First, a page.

|When the young men jesting played at horses and drew the chariot down the street, Callimenes did not foresee that he should meet them again, self-fastened to heavier yokes.
Now the idea of our Empire as a community of men of allied race and identical aims, united in comradeship, comprehension, and sympathy, is no new thing. It grew up in the hearts of all our people with their national growth as the peoples in the Empire grew to the stature of distinct nations. None can say where it was born, but we all know the one man who in our time gave present life to that grand conception. Our children will tell their sons of the statesman who in the evening of his days, crowned with years and honour, beheld what our Empire might be made, who stepped aside from the sheep-tracks of little politicians, who put from him ease, comfort, friendship, and lost even health itself that he might inspire and lead a young generation to follow him along the new path. We ourselves are too near the man and his work to understand the full significance of Joseph Chamberlain. It is the high tradition of our land that in moments of need a man shall not be wanting to do and dare, and if need be to die, for his people. It is the custom of our land to accept that sacrifice as a matter of course—always without thanks, often with ungracious criticism.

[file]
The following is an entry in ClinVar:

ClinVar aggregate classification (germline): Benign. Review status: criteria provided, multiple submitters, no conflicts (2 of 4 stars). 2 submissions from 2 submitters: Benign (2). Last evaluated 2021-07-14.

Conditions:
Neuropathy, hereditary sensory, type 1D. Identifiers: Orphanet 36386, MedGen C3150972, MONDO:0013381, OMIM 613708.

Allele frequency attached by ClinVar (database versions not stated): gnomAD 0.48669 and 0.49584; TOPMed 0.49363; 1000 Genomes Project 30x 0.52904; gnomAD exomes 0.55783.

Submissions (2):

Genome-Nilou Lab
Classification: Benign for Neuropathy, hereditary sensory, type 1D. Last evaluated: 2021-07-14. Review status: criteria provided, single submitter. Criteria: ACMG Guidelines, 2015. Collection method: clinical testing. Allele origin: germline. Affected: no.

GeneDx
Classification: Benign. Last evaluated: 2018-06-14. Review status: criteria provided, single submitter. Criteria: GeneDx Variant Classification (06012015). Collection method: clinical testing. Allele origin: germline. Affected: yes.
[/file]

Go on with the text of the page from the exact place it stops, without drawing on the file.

But the custom has not weakened the tradition, for in all walks of life in every quarter of the Empire you will find to-day men content—more than content, eager—to endure any hardship, any misunderstanding, for aims that are not even remotely theirs, for objects in which they have no specific interest except the honour and integrity and advancement of their village, their town, their State, their Province, or their country. Now the history of Canada, of all our young nations, as I read it, is the record of just that spirit, the story of just those men, the pioneers who rode out in advance of the community, and who broke the trails for their brothers’ use. And we are so new even now that in every quarter of the Empire to-day you can see those pioneers putting forth on their quests. Behind them lie the little towns, collections of shacks or tin-roofed houses, where they buy their trading outfit and their trading-goods; just such little towns as your superb Toronto once was. The men you know, the men who live in them, will tell you seriously that in a few years they will be second Torontos, second Johannesburgs, second Wellingtons, second Melbournes, as the case may be. And we laugh! Knowing how miracles have been wrought on our own behalf, we cannot conceive that they will be wrought for anyone else.